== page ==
The Daleth passage has a tighter structure than many of the other sections of Psalm 119, though that structure may not be immediately obvious. Three of the verses (25, 28, 31) have the psalmist speaking from great affliction; two of these verses use the verb “cling.” The other five verses share in common the word “way” or “ways” (though the NKJV translates the same Hebrew word as “course” in verse 32). In verses 26-27, “my ways” are compared to “the ways of your precepts”; verses 29-30 compares the way of lying with the way of truth.
As it happens, the repetition of those words is structural as well as thematic, the result of what Alexander Maclaren calls “the exigencies of the acrostic plan.” That is, the Hebrew words for “way” and “cling” each begin with the letter Daleth, and in the original text they are the first words of the verses in which they occur.
The “cling” of verse 25 and that of verse 31 are used to very different effects. The former has the psalmist glued to the dust; the latter reflects the one and only hope for such despair–refusing to let God’s testimonies slip from your grasp. “Cling” is an especially appropriate English verb for the context, given its connection with refuge or rescue. Think about the things that one clings to in English: a child clings to his mothers skirts or to her neck; we cling to a lifeline (literally) or to a slim hope (figuratively). The Hebrew verb used here is the same one translated “hold fast to” (ESV) or “cleave unto” (KJV) in Genesis 2:24: “Therefore a man shall leave his father and his mother and hold fast to his wife, and they shall become one flesh.” The psalmist’s intention is to hold as tightly to his God.
As a long time “Peanuts” fan, it occurs to me that Pigpen would be a good illustration for the “cling” of verse 25, while Linus and his security blanket fit the “cling” of verse 31.
The heartfelt “Revive me!” of the psalmist is a recurring plea in Psalm 119. It appears first in verse 25 and is repeated eight more times in the psalm.
What a blessing to be able to tell God, “I have chosen the way of truth”! As much as any other, this verse motivates me to encourage my children to memorize Psalm 119. I have seen so many friends bring so much needless suffering on themselves–yes, and at times I’ve done the same–by willfully refusing to let their steps be directed by God’s judgments in one area or another in their lives. As I work with my son to memorize Psalm 119, my prayer for him is that these words would be engraved on his heart and mind, that when he’s tempted to go astray they would run through his head like a song and prompt him to stay the course. And I pray, too, that when he steps off that course, these words would help him recognize the reason for the sudden emptiness he feels, and bring him back to the path of blessing.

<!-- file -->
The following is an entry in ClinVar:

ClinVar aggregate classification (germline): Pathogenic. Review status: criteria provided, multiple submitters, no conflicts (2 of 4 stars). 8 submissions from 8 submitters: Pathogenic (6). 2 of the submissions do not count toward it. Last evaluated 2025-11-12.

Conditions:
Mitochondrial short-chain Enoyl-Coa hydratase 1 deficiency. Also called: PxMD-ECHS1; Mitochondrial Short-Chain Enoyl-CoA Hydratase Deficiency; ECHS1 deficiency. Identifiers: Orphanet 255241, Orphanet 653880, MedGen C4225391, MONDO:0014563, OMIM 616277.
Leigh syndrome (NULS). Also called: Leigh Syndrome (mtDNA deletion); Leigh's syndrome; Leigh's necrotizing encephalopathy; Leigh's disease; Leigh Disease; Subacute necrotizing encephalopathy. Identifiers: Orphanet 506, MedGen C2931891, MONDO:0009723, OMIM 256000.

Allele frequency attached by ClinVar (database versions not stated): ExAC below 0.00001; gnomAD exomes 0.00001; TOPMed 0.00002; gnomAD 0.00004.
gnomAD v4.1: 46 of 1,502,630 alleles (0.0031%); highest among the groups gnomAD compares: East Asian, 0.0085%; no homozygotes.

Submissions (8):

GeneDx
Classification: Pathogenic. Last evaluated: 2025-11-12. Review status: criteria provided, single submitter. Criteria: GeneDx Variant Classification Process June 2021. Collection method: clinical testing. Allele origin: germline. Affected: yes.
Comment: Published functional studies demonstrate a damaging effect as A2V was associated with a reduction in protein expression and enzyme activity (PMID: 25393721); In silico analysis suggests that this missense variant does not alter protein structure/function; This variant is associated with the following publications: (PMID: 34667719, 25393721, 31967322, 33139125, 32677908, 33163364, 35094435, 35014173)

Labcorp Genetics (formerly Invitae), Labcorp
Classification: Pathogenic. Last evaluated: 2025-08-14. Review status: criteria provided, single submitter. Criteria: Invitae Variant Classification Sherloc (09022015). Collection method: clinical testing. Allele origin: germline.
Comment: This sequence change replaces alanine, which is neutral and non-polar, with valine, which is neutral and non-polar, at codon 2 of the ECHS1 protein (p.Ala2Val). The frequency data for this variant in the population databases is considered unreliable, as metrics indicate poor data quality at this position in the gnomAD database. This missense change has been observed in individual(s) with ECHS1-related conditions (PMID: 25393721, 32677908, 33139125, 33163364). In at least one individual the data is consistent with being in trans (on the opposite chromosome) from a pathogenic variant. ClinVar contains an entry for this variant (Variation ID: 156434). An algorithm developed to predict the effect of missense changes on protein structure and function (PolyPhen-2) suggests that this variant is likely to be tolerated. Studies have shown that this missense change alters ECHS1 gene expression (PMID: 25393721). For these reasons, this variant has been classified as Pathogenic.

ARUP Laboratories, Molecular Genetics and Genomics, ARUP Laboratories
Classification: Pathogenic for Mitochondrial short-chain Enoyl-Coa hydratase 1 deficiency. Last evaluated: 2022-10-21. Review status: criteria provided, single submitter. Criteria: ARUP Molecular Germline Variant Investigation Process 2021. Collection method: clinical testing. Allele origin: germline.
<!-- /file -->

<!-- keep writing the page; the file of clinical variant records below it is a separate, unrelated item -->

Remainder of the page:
There’s a lot of the “walk” of the believer in Psalm 119, a lot of faithful, consistent plodding along; only in verse 32 do we see this pilgrim run. I find this a tremendously appealing thought. I love to run, and know well the feeling of health and freedom it provides on those rare days when I feel strong and my legs are especially mile-hungry.
Healthy legs are important to a runner, but of course his best asset is a healthy heart. I may be taking the passage more literally than necessary, but “you shall enlarge my heart” always makes me think of the racehorse Secretariat. Only after Secretariat’s death was the cause of his greatness revealed: his heart was nearly three times the size of that of an average horse. “Increase my capacity to run, Lord, and I will finish the course.”
Verse 32 is a beautiful end to the passage, a high note–the man who was stuck in the dust one day is disappearing in a cloud of it the next, traveling God’s road seemingly without effort, renewed, refreshed, revived. This thanks to God, through whom we can “run and not be weary” (Is. 40:31).
Notes on memorization, Ps. 119:25-32
I don’t know if it’s the rhythm or the alliteration or the image, but I’ve never had a problem remembering verse 32. For some reason, though, verses 26 and 27 have always been–and still are–hard for me to recall. Why? I don’t know. If you find them equally un-memorable, perhaps concentrating more on them right from the beginning will help you get learn them better than I have been able to so far.
Every time you recite verse 32, try to remember to quote at least the first line of verse 33 as well. That will create a link in your mind that will always help you move easily into the next passage. You’ll notice that “way” occurs in verse 33, too, which also helps link the two sections.